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How to Interpret a Statute; 15 Important Supreme Court Cases

1. District Mining officer v. Tata Iron and Steel co., (2001) 7 SCC 358

Function of the court is only to expound the law and not to legislate. A statute has to be construed according to the intent of them and make it the duty of the court to act upon true intention of the legislature. If a statutory provision is open to more than one interpretation, the court has to choose the interpretation which represents the true intention of the legislature.

2. Krishna v. state of Maharashtra, (2001) 2 SCC 441

In absence of clear words indicating legislature intent, it is open to the court ,when interpreting any provision, to read with other provision of the same statute.

3. Essen Deinki v. Rajiv Kumar, (2002) 8 SCC 409

It is the duty of the court to give broad interpretation keeping in view the purpose of such legislation of preventing arbitrary action however statutory requirement can not be ignored.

4. Grasim industries ltd. v. Collector of Custom, (2002) 4 SCC297

While interpreting any word of a statute every word and provision should be looked at generally and in the context in which it is used and not in isolation.

5. Bhatia international v. Bulk trading S.A., (2002) 4 SCC 105

Where statutory provision can be interpreted in more than one way, court must identify the interpretation which represents the true intention of legislature. While deciding which is the true meaning and intention of the legislature, court must consider the consequences that would result from the various alternative constructions. Court must reject the construction which leads to hardship, serious inconvenience, injustice, anomaly or uncertainty and friction in the very system that the statute concerned is suppose to regulate.

6. S. Samuel M.D. Harresons Malayalam v. UOI, (2004) 1 SCC 256

When a word is not defined in the statute a common parallence meaning out of several meanings provided in the dictionaries can be selected having regard to the context in which the appeared in the statute.

7. M. Subba Reddy v. A.P. SRTC, (2004) 6 SCC 729

Although hardships can not be a ground for striking down the legislation, but where ever possible statute to be interpreted to avoid hardships.

8. Delhi Financial Corpn. v. Rajiv Anand, (2004) 11 SCC 625

Legislature is presumed to have made no mistake and that it intended to say what it said. Assuming there is a defect or an omission in the words used by the legislature, the court can not correct or make up the deficiency, especially where a literal reading there of produces an intelligible result. The court is not authorized to alter words or provide a casus omissus.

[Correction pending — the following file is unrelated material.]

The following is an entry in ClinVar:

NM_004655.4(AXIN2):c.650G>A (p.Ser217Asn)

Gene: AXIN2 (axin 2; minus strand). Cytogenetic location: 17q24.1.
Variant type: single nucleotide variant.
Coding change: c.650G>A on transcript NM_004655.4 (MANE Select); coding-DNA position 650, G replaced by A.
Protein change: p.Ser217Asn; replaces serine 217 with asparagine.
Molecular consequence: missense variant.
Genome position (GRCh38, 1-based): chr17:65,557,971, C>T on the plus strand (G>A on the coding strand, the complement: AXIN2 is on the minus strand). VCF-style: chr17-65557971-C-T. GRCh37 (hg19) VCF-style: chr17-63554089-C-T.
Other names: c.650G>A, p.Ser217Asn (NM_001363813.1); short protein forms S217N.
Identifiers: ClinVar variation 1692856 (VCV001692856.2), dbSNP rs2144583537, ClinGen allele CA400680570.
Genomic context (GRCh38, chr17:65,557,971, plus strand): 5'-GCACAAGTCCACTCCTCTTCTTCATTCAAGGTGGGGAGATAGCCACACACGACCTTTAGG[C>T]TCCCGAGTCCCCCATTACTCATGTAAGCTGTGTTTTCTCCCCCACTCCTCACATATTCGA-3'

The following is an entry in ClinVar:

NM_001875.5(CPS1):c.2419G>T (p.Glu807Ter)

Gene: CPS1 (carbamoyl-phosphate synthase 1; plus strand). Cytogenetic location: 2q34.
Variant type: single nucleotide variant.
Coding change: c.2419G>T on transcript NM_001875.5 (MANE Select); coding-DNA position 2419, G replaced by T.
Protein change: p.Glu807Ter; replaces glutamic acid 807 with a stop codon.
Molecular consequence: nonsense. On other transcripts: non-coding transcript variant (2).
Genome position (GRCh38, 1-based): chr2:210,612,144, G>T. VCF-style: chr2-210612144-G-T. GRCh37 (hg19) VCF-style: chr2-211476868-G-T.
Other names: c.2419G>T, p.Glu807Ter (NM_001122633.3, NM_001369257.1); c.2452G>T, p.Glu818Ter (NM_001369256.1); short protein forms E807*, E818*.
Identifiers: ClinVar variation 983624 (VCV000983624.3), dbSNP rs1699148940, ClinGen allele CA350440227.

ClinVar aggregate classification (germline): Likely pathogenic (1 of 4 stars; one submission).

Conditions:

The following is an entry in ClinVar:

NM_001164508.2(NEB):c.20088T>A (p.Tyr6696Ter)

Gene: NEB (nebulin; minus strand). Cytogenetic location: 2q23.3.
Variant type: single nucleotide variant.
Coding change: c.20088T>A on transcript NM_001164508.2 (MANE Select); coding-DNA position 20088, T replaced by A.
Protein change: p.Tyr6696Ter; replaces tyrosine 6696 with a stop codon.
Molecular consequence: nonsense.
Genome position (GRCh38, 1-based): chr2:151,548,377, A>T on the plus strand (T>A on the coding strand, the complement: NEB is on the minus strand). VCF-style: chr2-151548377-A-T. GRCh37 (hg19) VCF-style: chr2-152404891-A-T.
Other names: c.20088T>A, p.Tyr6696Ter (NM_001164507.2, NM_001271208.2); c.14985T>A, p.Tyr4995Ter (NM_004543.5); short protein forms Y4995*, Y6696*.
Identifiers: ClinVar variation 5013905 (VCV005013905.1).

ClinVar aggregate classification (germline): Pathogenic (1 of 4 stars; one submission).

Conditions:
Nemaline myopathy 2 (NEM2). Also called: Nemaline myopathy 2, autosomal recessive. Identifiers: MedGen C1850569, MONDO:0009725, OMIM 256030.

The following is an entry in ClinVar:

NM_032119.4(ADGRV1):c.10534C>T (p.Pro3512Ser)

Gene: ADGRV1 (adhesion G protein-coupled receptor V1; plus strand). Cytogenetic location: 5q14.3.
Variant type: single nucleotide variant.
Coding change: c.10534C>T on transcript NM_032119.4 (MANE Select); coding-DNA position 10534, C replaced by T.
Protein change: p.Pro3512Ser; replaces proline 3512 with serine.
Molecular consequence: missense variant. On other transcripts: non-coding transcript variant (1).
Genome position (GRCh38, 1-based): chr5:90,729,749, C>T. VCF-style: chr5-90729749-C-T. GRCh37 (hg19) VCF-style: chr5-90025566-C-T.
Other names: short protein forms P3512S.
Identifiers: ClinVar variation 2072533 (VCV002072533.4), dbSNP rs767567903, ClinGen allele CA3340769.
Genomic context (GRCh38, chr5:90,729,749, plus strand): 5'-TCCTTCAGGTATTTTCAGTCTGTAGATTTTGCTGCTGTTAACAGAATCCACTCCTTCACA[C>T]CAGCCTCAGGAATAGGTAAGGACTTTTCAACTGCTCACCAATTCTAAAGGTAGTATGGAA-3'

9. Deepal Girish bhai soni v. United India insurance ltd. (2004) 5 SCC 385

Statute to be read in entirety and purport and object of Act to be given its full effect by applying principle of purposive construction.

10. Pratap Singh v. State of Jharkhand, (2005) 3 SCC 551

Interpretation of a statute depends upon the text and context there of and object with which the same was made. It must be construed having regard to its scheme and the ordinary state of affairs and consequences flowing there from – must be construed in such a manner so as to effective and operative on the principle of “ut res magis valeat quam pereat”. When there is to meaning of a word and one making the statute absolutely vague, and meaningless and other leading to certainty and a meaningful interpretation are given, in such an event the later should be followed.

11. Bharat petroleum corpn.ltd. v. Maddula Ratnavali, (2007) 6 SCC 81

Court should construe a statute justly. An unjust law is no law at all. Maxim “Lex in justa non est.”

12. Deevan Singh v. Rajendra Pd. Ardevi, (2007)10 SCC528

While interpreting a statute the entire statute must be first read as a whole then section by section, clause by clause, phrase by phrase and word by word. The relevant provision of statute must thus read harmoniously.

13. Japani sahoo v. Chandra shekhar mohanty, (2007) 7 SCC 394

A court would so interpret a provision as would help sustaining the validity of law by applying the doctrine of reasonable construction rather than making it vulnerable and unconditional by adopting rule of literal legis.

14. Zakiya Begum v. Shanaz Ali, (2010) 9 SCC 280

An Explanation to a section should normally be read to harmonise with and clear up any ambiguity in the main section and normally not to widen its ambit.

15. Bondu Ramaswamy v. Bangalore Development Authority, (2010) 7 SCC 129

An interpretation that would avoid absurd results should be adopted – When the object or policy of a statute can be ascertained, imprecision in its language not to be allowed in the way of adopting a reasonable construction which avoids absurdities and incongruities and carries out the object or policy.

See Also : Dr. Rita Wahal Vs. Chancellor, King George’s Medical University [Allahabad High Court, 10-05-2017]

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